Republican lawmakers in several states around the country are defying the Obama administration’s 2010 healthcare reform bill with proposals to allow insurance companies in their states to refrain from the covering of birth control if they object to such types of services on moral grounds.
Compromise for Religious Organizations
The Obamacare plan requires that businesses and insurance companies cover women’s healthcare including providing contraception, abortion and sterilization for those who want it. This element of Obamacare has recently been highly criticized by religious organizations who say that they don’t wish to pay for services that they consider immoral. President Obama recently proposed a compromise plan in which the religious non-profit organization is to required to pay for contraception themselves, but the insurance companies will be required to instead.
The latest protest does not come, however, from the religious front, but from Republicans in Idaho, Missouri and Arizona who wish to extend the exemptions from only applying to religious non-profits, but to also include any secular business or insurer who might object to covering contraception, abortion or sterilization. The lawmakers are proposing state level legislation which would override the federal laws and allow companies that wish to ignore the federal imperative to provide birth control, to do so.
“In its present state, the healthcare bill is an affront to my religious freedoms,” said Idaho Republican Rep. Carlos Bilbao, who is sponsoring the bill.
Women’s Rights Violated
The ACLU (American Civil Liberties Union) counters by saying that such a bill is discriminatory against women.
“Each time more entities are allowed to deny contraceptive coverage, the religious beliefs of some are imposed on others, and gender equality is undermined,” said Monica Hopkins, the ACLU’s Idaho director.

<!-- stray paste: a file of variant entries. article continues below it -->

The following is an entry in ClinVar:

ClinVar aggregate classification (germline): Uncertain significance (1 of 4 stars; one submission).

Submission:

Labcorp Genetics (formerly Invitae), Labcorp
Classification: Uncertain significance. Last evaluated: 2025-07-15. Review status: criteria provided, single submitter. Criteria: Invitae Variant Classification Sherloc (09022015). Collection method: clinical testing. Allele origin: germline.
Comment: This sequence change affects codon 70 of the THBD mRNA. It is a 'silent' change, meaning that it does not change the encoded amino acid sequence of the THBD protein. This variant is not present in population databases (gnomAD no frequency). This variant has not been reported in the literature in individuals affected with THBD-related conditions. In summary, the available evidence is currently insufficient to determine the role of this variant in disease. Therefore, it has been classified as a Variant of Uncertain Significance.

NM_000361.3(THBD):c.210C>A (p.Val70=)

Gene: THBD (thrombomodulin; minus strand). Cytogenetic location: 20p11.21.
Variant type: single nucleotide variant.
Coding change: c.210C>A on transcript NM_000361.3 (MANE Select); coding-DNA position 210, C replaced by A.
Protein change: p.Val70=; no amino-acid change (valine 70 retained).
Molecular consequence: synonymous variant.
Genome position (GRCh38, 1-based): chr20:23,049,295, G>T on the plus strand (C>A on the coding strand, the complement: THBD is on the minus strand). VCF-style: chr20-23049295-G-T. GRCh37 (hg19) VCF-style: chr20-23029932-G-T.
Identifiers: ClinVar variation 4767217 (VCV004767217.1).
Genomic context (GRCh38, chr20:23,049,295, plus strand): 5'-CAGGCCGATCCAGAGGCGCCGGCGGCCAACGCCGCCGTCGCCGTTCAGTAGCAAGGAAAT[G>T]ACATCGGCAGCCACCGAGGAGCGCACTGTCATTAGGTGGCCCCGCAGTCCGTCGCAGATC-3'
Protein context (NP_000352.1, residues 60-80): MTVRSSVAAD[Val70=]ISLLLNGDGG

A similar bill was sponsored in Washington DC by Missouri Republican Senator Roy Blunt. His proposal allows insurance plans to choose not to adhere to the requirement to cover contraception if they have moral problems with such services.
Direct Challenge to President
These bills directly challenge a recent presidential decision to guarantee all employees, even those of religious affiliated organizations, access to contraceptive healthcare coverage.
It is believed that the bills have a good chance of passing since they are being proposed by Republican lawmakers in highly conservative states. As the battle front leaves Washington and heads for the state capitols lawmakers will have a chance to make it harder for women to get contraceptives which they are opposed to supplying on moral grounds.
States’ Rights Issue
This move also will make it easier for opponents of Obamacare to continue the fight anew under the banner of states’ rights.
Opposing the state’s proposals is Planned Parenthood, arguing that these types of laws get involved in women’s health issues and practices which have proven to improve the health of women and children, reducing the rate of infant and maternal mortality.
“We’re going to work to make sure women have access to this benefit no matter where they work,” said Rachel Sussman, a Planned Parenthood senior policy analyst. “Only a few states are moving forward with this, and we think they’re going to soon find out its bad politics … and it’s bad healthcare.”
According to Sussman it is not clear whether Planned Parenthood would file a lawsuit challenging these bills, if they should pass, since they clearly violate federal law.